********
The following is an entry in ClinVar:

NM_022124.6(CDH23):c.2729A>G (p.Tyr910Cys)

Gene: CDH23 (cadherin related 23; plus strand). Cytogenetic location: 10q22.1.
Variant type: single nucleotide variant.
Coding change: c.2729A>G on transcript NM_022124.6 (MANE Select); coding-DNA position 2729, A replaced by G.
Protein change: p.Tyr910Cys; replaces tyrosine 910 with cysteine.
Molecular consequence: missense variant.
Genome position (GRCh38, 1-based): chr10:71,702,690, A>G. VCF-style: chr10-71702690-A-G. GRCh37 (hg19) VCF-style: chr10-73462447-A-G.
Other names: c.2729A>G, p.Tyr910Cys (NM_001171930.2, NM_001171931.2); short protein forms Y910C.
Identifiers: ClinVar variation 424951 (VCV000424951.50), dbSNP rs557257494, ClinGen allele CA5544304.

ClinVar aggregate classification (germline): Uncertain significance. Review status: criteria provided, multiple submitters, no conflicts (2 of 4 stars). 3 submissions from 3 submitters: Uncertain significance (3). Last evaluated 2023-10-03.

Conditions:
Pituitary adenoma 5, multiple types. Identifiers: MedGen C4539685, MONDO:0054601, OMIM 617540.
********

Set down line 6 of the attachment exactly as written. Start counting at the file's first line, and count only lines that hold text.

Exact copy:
Protein change: p.Tyr910Cys; replaces tyrosine 910 with cysteine.